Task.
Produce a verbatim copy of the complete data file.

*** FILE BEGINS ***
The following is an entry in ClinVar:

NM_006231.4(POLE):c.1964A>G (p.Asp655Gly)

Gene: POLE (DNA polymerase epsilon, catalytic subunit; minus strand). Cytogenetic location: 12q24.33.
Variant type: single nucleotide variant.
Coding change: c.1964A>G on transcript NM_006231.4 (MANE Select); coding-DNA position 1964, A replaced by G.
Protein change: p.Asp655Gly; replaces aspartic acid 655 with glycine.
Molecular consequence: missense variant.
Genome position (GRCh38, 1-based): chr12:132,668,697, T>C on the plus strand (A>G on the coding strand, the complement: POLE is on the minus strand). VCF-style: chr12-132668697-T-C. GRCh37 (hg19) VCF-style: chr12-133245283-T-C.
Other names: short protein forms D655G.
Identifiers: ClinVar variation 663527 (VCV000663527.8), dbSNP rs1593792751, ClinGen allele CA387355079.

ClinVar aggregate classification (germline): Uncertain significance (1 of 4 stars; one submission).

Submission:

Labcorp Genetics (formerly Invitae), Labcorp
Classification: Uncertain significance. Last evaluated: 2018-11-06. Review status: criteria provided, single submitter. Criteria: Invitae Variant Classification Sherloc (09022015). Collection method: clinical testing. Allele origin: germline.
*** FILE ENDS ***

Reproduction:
The following is an entry in ClinVar:

NM_006231.4(POLE):c.1964A>G (p.Asp655Gly)

Gene: POLE (DNA polymerase epsilon, catalytic subunit; minus strand). Cytogenetic location: 12q24.33.
Variant type: single nucleotide variant.
Coding change: c.1964A>G on transcript NM_006231.4 (MANE Select); coding-DNA position 1964, A replaced by G.
Protein change: p.Asp655Gly; replaces aspartic acid 655 with glycine.
Molecular consequence: missense variant.
Genome position (GRCh38, 1-based): chr12:132,668,697, T>C on the plus strand (A>G on the coding strand, the complement: POLE is on the minus strand). VCF-style: chr12-132668697-T-C. GRCh37 (hg19) VCF-style: chr12-133245283-T-C.
Other names: short protein forms D655G.
Identifiers: ClinVar variation 663527 (VCV000663527.8), dbSNP rs1593792751, ClinGen allele CA387355079.

ClinVar aggregate classification (germline): Uncertain significance (1 of 4 stars; one submission).

Submission:

Labcorp Genetics (formerly Invitae), Labcorp
Classification: Uncertain significance. Last evaluated: 2018-11-06. Review status: criteria provided, single submitter. Criteria: Invitae Variant Classification Sherloc (09022015). Collection method: clinical testing. Allele origin: germline.